SCOTTISH university leaders have been attacked for accepting inflation-busting increases to their pay packets.

New figures show several principals took significant salary increases in 2014/15 despite the current financial climate - either in pay rises, bonuses or pensions changes.

The largest overall increase was the 15 per cent accepted by Professor Pete Downes, from Dundee University, who saw his overall remuneration climb to £261,000 after changes to his pension arrangements.

Professor Petra Wend, the principal of Queen Margaret University, in Edinburgh, was given the second largest increase with her salary package rising 13.4 per cent to £228,000.

Professor Louise Richardson, the former principal of St Andrews University, in Fife, took a pay rise in her last year of more than eight per cent, taking her salary to £294,000. She was criticised last year for accepting a one-off bonus of £30,000 in 2013/14.

And Professor Andrea Nolan, from Edinburgh Napier University, accepted a £9,000 bonus, which officials said was in recognition of her performance.

Mary Senior, Scotland Official for the UCU union, which represents academics and support workers, said the increases had come at a time when staff were awarded only two per cent.

She said: "Staff and students will be staggered to see the huge pay rises for those running our universities when staff had to take strike action last year to achieve even a small pay rise.

"The enormous disparities in the levels of pay and the pay rises at the top exposes the arbitrary nature of senior pay in our universities.

"Some continue to enjoy inflation-busting pay hikes at the same time as they are trying to say there is nothing wrong with the way universities are run."

Emily Beever, NUS Scotland women’s officer, also attacked the increases which, which comes at a time when universities are facing reforms to the way they are run to make them more democratic.

She said: "It’s incredibly disappointing to see yet another year where principal’s pay has shot up well above and beyond inflation.

"Universities are facing budget cuts, staff are overworked and underpaid and there’s little transparency or accountability about how these decisions have been made or any sign it will mean improvements in the experience of students.

"We shouldn’t accept a system where it’s become routine for principals and senior managers to exist on completely separate pay scales to lecturing staff and where five figure pay rises are handed out while budgets are being cut elsewhere."

However, universities defended the increases and argued many university leaders had refused to accept pay rises in recent years.

Alastair Sim, director of Universities Scotland, said: “Decisions on senior pay in universities have strong lines of accountability and oversight by the governing body which includes staff and student members.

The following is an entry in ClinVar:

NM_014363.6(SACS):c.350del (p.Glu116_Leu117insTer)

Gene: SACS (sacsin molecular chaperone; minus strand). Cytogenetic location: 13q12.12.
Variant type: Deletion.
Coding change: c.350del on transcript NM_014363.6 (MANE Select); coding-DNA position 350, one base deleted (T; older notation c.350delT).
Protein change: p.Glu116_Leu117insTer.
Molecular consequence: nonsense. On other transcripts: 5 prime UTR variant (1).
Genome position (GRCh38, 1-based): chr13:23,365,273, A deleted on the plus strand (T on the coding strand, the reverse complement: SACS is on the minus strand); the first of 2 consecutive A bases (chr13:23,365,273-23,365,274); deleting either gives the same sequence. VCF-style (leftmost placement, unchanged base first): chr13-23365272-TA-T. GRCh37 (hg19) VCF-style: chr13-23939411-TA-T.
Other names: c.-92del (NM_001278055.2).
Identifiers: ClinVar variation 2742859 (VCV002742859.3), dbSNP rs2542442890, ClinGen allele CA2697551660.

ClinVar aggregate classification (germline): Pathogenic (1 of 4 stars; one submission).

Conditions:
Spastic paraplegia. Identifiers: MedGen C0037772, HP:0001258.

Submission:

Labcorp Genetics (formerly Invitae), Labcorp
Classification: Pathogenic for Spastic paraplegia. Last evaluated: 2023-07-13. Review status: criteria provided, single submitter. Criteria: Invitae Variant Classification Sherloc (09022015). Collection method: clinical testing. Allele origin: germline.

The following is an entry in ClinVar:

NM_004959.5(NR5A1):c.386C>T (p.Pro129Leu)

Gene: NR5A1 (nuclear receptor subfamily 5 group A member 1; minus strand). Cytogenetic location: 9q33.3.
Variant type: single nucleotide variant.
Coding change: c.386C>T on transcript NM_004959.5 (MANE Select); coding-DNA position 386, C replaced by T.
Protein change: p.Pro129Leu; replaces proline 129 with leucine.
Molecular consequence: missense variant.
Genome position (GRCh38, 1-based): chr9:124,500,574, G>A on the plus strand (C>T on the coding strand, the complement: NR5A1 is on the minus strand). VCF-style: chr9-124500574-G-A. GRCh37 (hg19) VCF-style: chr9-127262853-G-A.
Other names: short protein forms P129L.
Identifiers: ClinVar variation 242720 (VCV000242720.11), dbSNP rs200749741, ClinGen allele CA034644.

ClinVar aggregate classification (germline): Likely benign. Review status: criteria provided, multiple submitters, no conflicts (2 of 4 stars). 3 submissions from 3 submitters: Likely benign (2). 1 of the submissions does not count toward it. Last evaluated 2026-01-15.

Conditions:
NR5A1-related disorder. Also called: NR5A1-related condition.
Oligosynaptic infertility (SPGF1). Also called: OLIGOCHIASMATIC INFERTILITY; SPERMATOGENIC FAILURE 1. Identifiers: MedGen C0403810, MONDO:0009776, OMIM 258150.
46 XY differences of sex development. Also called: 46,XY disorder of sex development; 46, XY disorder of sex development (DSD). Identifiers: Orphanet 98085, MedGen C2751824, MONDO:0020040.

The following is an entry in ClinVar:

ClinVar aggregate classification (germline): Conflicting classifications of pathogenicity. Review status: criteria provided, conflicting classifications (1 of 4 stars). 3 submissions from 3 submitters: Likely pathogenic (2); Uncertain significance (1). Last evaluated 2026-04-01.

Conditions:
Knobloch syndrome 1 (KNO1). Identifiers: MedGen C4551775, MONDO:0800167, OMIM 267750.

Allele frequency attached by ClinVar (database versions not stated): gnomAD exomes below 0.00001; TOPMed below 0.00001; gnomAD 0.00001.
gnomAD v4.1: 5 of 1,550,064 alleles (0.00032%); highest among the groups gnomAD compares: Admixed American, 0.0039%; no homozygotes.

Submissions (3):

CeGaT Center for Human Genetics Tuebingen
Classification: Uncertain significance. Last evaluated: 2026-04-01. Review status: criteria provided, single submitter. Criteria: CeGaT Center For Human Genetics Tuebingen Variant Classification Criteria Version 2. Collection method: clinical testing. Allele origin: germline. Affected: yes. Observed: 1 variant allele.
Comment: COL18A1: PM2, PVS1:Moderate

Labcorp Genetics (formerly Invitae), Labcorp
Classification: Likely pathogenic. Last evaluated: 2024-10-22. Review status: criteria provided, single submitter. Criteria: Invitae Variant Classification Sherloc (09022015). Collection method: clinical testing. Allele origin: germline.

"The governing body approves the process the remuneration committee works to and it has to be satisfied that all decisions on pay coming from the remuneration committee are compliant with those processes.

“Some of these figures make for easy headlines if viewed in isolation, but there are important contextual factors behind many of them."

Overall, Professor Sir Jim McDonald, principal of Strathclyde University, in Glasgow, remains the highest paid principal in Scotland with a salary package of £343,000. His university is currently ranked eighth in Scotland in the Times Higher Education tables.

The highest ranked university in Scotland is Edinburgh where principal Professor Sir Timothy O'Shea accepted just one per cent this year - the sector's lowest increase - taking his salary package to £289,000.

The increases come at a time when the university sector has seen its funding restricted as part of a wider squeeze on public spending.

There are also long-standing concerns about the lack of transparency over the way pay rises and bonuses for senior managers are decided, with principals in particular urged to show restraint by Scottish Government ministers.

First Minister Nicola Sturgeon is entitled to earn £144,687 for being an MSP and minister, but only claims £135,605 as part of a voluntary pay freeze.

A spokesman for Dundee University said the change to the principal’s pay reflected a transfer from pension contributions to salary.

He said: "As a result his total cost of employment is slightly less than it would have been had the university continued making contributions to the Universities Superannuation Scheme on his behalf."

A spokeswoman for QMU said the principal received a reduction in her remuneration in the previous year and the changes arose from an "objective benchmarking exercise by an external consultant".

A spokesman for St Andrews University said the principal had given £120,000 in donations back to the university.

He added: "Professor Richardson did not seek nor accept a salary increase for six years following her appointment as in 2009.

"During that time, St Andrews experienced one of the most successful periods in its history.

"In 2014, university Court awarded Professor Richardson a one-off bonus payment of £30,000 in recognition of these achievements.

"In 2015, she was awarded an increase in salary, the only increment she received during seven years as principal."